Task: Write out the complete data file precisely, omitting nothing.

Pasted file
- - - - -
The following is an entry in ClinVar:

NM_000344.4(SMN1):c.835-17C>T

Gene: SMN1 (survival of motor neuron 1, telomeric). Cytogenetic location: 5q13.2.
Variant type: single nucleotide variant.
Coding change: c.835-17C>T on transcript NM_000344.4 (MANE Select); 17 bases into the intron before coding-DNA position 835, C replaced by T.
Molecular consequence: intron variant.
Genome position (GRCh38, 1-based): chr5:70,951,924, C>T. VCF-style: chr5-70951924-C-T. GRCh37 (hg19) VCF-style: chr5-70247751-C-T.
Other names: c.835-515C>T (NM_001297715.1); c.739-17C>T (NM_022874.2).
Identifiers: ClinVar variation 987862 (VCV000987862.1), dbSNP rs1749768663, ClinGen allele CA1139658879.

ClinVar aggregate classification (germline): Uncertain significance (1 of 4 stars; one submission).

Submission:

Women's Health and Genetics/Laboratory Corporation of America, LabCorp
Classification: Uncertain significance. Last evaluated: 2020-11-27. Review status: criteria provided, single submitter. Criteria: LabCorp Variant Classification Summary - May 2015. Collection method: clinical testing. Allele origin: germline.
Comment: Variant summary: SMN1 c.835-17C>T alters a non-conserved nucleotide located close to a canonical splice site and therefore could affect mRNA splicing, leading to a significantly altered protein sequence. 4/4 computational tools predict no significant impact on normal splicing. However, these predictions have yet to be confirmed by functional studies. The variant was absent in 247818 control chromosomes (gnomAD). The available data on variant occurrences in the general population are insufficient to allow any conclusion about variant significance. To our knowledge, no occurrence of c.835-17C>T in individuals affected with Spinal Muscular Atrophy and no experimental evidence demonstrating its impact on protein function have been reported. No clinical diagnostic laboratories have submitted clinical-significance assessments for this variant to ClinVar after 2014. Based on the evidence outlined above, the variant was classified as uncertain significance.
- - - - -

The following is an entry in ClinVar:

NM_000344.4(SMN1):c.835-17C>T

Gene: SMN1 (survival of motor neuron 1, telomeric). Cytogenetic location: 5q13.2.
Variant type: single nucleotide variant.
Coding change: c.835-17C>T on transcript NM_000344.4 (MANE Select); 17 bases into the intron before coding-DNA position 835, C replaced by T.
Molecular consequence: intron variant.
Genome position (GRCh38, 1-based): chr5:70,951,924, C>T. VCF-style: chr5-70951924-C-T. GRCh37 (hg19) VCF-style: chr5-70247751-C-T.
Other names: c.835-515C>T (NM_001297715.1); c.739-17C>T (NM_022874.2).
Identifiers: ClinVar variation 987862 (VCV000987862.1), dbSNP rs1749768663, ClinGen allele CA1139658879.

ClinVar aggregate classification (germline): Uncertain significance (1 of 4 stars; one submission).

Submission:

Women's Health and Genetics/Laboratory Corporation of America, LabCorp
Classification: Uncertain significance. Last evaluated: 2020-11-27. Review status: criteria provided, single submitter. Criteria: LabCorp Variant Classification Summary - May 2015. Collection method: clinical testing. Allele origin: germline.
Comment: Variant summary: SMN1 c.835-17C>T alters a non-conserved nucleotide located close to a canonical splice site and therefore could affect mRNA splicing, leading to a significantly altered protein sequence. 4/4 computational tools predict no significant impact on normal splicing. However, these predictions have yet to be confirmed by functional studies. The variant was absent in 247818 control chromosomes (gnomAD). The available data on variant occurrences in the general population are insufficient to allow any conclusion about variant significance. To our knowledge, no occurrence of c.835-17C>T in individuals affected with Spinal Muscular Atrophy and no experimental evidence demonstrating its impact on protein function have been reported. No clinical diagnostic laboratories have submitted clinical-significance assessments for this variant to ClinVar after 2014. Based on the evidence outlined above, the variant was classified as uncertain significance.